His two charges were upon the verge of exhaustion, but the ape-man led them on through the night in accordance with a plan he had decided upon. He knew that there were two more whites missing—Jezebel and Danny Patrick—and he wanted to get Lady Barbara and Smith to a place of safety that he might be free to pursue his search for these others.
To Lady Barbara and Smith the journey seemed interminable, yet they made no complaint, for the ape-man had explained the purpose of this forced march to them; and they were even more anxious than he concerning the fate of their friends.
Smith supported the girl as best he could; but his own strength was almost spent, and sometimes his desire to assist her tended more to impede than to aid her. Finally she stumbled and fell; and when Tarzan, striding in advance, heard and returned to them he found Smith vainly endeavoring to lift Lady Barbara.
This was the first intimation the ape-man had received that his charges were upon the verge of exhaustion, for neither had voiced a single complaint; and when he realized it he lifted Lady Barbara in his arms and carried her, while Smith, relieved at least of further anxiety concerning her, was able to keep going, though he moved like an automaton, apparently without conscious volition. Nor may his state be wondered at, when one considers what he had passed through during the preceding three days.
With Lady Barbara, he marvelled at the strength and endurance of the ape-man, which, because of his own weakened state, seemed unbelievable even as he witnessed it.
“It is not much farther,” said Tarzan, guessing that the man needed encouragement.
“You are sure the hunter you told us of has not moved his camp?” asked Lady Barbara.
“He was there day before yesterday,” replied the apeman. “I think we shall find him there tonight.”
“He will take us in?” asked Smith.
“Certainly, just as you would, under similar circumstances, take in anyone who needed assistance,” replied the Lord of the Jungle. “He is an Englishman,” he added, as though that fact in itself were a sufficient answer to their doubts.
They were in a dense forest now, following an ancient game trail; and presently they saw lights flickering ahead.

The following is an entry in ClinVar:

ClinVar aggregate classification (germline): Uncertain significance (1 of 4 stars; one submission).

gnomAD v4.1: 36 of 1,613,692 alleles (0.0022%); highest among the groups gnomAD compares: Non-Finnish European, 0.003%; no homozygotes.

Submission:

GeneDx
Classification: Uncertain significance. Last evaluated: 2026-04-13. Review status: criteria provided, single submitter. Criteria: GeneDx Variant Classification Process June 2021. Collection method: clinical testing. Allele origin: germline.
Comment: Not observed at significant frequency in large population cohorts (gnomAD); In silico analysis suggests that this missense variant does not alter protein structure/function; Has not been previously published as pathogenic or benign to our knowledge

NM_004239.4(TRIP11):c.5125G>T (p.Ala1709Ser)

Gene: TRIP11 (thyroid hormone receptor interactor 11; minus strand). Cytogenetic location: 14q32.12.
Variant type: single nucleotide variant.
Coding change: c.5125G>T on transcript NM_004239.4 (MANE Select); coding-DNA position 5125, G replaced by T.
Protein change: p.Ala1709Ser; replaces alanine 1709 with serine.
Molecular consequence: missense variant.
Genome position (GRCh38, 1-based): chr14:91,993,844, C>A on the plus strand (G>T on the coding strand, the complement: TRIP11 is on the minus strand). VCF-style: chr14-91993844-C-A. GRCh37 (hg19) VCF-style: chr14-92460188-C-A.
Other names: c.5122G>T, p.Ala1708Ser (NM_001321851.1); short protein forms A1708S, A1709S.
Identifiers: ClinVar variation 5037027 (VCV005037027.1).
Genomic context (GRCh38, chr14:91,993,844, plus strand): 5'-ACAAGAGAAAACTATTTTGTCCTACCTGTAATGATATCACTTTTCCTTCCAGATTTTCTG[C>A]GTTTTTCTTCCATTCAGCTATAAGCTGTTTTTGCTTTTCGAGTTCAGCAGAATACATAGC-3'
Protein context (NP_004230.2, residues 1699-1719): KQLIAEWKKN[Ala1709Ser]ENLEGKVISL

“That must be the camp,” exclaimed Lady Barbara.
“Yes,” replied Tarzan, and a moment later he called out in a native dialect.
Instantly came an answering voice; and a moment later Tarzan halted upon the edge of the camp, just outside the circle of beast-fires.
Several askaris were on guard, and with them Tarzan conversed for a few moments; then he advanced and lowered Lady Barbara to her feet.
“I have told them not to disturb their bwana,” the apeman explained. “There is another tent that Lady Barbara may occupy, and the headman will arrange to have a shelter thrown up for Smith. You will be perfectly safe here. The men tell me their bwana is Lord Passmore. He will doubtless arrange to get you out to rail head. In the meantime I shall try to locate your friends.”
That was all—the ape-man turned and melted into the black night before they could voice any thanks.
“Why he’s gone!” exclaimed the girl. “I didn’t even thank him.”
“I thought he would remain here until morning,” said Smith. “He must be tired.”
“He seems tireless,” replied Lady Barbara. “He is a superman, if ever there was one.”
“Come,” said the headman, “your tent is over here. The boys are arranging a shelter for the bwana.”
“Good night, Mr. Smith,” said the girl. “I hope you sleep well.”
“Good night, Lady Barbara,” replied Smith. “I hope we wake up sometime.”
And as they prepared for this welcome rest Stabutch and Jezebel were riding through the night, the man completely confused and lost.